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WEEK OF PRAYER: One man's trash is another's treasure

The opinions expressed by columnists are their own and do not necessarily represent the views of
EDITOR'S NOTE: This year's Week of Prayer for International Missions in the Southern Baptist Convention is Dec. 2-9 with the theme of "BE His heart, His hands, His voice" from Matthew 16:24-25. Each year's Lottie Moon Christmas Offering for International Missions supplements Cooperative Program giving to support Southern Baptists' 5,000 international missionaries' initiatives in sharing the Gospel. This year's offering goal is $175 million. To find resources about the offering, go to

CAIRO (BP) -- A wise man builds his house upon rock; a foolish man builds his house upon sand. On the outskirts of Cairo, approximately 300 people have built their houses upon trash.

But amid the stench and squalor of shifting garbage, God is building a church on a firm foundation.

Desperate for shelter on the outskirts of Cairo, residents use whatever they can find -- sheets of tin and discarded cardboard -- to create makeshift residences within this garbage village.

For more than 20 years, families living here have collected trash from area homes and businesses to make some cash. It is estimated that the 17 million people of greater Cairo throw away 13,000 tons of garbage every day.

Men rise early in the mornings to gather refuse and transport it back to their community in weathered pickup trucks or overflowing carts pulled by horses or donkeys. Some businesses bring the garbage to them.

"Society looks down ," says Joseph,* 31, who has lived in this slum for 14 years. "The smell is not good, the environment is not good." Regardless, he says, he has a message for fellow residents in one of Egypt's poorest areas: "You are not garbage."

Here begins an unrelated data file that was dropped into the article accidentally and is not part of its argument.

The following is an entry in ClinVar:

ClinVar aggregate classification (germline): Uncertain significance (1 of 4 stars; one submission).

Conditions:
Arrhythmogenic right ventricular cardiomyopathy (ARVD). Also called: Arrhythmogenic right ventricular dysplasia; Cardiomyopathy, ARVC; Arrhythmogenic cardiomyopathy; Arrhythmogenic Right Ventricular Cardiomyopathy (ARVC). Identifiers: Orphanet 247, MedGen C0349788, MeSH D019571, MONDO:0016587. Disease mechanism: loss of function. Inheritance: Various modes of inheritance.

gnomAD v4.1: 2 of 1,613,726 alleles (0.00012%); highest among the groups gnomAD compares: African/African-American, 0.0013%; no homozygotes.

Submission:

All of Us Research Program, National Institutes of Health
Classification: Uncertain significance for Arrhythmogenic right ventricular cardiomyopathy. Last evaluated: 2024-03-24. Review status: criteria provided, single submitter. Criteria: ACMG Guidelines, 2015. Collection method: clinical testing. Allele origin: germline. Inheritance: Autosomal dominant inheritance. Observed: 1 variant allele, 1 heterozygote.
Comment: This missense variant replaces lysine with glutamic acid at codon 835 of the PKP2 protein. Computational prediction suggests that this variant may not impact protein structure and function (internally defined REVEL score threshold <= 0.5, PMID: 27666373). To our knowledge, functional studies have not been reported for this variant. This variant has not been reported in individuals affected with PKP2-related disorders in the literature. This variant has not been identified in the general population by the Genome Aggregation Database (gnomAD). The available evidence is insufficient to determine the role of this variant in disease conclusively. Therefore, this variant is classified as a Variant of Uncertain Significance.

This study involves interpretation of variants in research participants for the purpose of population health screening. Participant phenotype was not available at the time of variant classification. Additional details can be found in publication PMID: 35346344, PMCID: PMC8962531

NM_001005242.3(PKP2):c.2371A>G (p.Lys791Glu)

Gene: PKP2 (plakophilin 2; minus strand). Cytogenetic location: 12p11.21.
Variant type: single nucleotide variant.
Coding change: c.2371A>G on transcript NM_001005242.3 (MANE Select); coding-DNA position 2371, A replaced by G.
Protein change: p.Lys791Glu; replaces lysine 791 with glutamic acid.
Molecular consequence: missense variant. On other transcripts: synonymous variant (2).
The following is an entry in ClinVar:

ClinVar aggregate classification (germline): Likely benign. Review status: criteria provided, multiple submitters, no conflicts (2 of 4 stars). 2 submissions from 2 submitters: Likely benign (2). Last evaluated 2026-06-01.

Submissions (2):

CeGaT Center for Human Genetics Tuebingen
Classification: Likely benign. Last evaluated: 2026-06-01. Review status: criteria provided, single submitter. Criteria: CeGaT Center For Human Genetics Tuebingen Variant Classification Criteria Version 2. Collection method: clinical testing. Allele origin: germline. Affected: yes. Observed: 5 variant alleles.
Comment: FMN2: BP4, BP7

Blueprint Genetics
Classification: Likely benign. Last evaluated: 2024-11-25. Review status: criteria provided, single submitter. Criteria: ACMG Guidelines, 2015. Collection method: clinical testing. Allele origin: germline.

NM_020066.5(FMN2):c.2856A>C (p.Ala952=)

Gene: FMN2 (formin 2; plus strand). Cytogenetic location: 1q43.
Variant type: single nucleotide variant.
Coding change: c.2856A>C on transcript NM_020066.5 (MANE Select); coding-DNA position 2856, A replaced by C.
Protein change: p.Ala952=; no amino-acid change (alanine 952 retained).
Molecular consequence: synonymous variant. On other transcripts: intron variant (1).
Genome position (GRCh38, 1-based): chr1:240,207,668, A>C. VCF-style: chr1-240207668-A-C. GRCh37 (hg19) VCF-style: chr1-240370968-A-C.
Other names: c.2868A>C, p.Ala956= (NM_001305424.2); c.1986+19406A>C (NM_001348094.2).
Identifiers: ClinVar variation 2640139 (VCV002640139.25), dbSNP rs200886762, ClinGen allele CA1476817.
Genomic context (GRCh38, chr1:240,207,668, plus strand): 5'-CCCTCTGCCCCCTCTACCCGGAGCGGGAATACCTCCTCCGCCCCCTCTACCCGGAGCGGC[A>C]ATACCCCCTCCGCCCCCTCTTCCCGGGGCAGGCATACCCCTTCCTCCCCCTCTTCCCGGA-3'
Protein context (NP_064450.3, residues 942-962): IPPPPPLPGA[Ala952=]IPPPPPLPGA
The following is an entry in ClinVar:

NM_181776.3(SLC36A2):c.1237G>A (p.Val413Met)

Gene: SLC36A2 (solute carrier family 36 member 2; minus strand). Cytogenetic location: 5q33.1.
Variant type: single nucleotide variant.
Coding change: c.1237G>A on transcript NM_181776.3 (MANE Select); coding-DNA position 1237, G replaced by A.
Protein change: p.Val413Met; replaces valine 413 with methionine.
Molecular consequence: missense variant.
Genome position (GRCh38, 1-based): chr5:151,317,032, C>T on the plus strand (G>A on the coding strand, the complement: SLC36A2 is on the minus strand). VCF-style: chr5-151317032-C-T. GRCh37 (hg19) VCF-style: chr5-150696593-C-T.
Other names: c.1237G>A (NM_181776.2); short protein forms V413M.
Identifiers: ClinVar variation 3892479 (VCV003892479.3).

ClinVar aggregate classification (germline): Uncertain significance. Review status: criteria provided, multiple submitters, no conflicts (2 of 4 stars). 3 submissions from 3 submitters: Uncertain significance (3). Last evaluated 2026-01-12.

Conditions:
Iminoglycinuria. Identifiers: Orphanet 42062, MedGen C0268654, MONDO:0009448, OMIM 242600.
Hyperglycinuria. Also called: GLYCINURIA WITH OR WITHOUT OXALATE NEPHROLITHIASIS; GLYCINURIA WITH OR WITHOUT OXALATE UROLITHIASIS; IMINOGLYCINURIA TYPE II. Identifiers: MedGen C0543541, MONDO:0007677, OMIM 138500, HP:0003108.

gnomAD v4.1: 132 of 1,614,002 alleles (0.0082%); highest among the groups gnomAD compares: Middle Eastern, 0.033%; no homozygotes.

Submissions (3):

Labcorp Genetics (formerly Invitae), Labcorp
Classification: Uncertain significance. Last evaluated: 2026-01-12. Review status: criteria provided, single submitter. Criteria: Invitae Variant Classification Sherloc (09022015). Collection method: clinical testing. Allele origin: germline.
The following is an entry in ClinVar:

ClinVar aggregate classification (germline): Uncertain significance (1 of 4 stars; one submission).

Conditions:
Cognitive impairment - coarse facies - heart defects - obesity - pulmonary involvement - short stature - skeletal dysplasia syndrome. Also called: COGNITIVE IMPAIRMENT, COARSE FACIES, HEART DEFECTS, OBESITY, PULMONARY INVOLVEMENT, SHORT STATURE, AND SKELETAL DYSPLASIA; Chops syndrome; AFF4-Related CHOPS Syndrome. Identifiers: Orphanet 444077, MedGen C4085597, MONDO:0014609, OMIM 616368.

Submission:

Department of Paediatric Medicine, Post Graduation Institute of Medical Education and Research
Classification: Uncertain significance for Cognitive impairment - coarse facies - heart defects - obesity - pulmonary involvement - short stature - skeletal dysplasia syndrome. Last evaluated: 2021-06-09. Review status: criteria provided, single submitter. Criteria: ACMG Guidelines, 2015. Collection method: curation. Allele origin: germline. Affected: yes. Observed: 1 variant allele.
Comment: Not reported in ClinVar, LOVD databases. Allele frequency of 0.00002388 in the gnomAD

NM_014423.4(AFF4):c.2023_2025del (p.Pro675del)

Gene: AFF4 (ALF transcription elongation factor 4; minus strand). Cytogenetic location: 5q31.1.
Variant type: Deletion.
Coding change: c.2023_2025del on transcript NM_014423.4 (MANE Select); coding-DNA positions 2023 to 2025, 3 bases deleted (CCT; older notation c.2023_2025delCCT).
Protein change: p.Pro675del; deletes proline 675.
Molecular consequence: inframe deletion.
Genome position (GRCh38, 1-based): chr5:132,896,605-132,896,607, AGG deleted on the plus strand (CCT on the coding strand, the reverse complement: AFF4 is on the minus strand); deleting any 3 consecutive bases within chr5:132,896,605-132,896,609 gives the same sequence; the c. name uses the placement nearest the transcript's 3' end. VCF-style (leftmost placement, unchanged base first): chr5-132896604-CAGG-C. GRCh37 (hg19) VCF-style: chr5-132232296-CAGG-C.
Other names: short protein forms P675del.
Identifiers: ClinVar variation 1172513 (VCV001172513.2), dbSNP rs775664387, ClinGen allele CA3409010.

Family business

Joseph's family moved to this garbage village from Asyut, Egypt, when he was 15. His father was a garbage collector and believed relocating closer to Cairo would offer more job opportunities.

Believing education was key to a better future, Joseph was determined to go to school. His parents sent him back to Asyut to live with his grandmother during the school year until he finished high school.


It was during his teens that Joseph began attending a Bible study. As he read the Scriptures, Joseph felt God transforming his life -- in more ways than one. He realized his worth in Christ was greater than his circumstances in the dump. At 18, he became a believer and the study group leader began mentoring him. He also began attending a nearby seminary.

It was around this time that a neighborhood girl caught Joseph's eye. Hiba*, who was born and raised in the garbage village, was a Christian when she met Joseph at a home Bible study. The two dated for five years before marrying.

As Joseph studied the Bible, the verses about God choosing the poor of the world to shame the rich resonated with him. Though he and Hiba had dreams of bettering their circumstances, God made it clear He wanted them to serve among their community.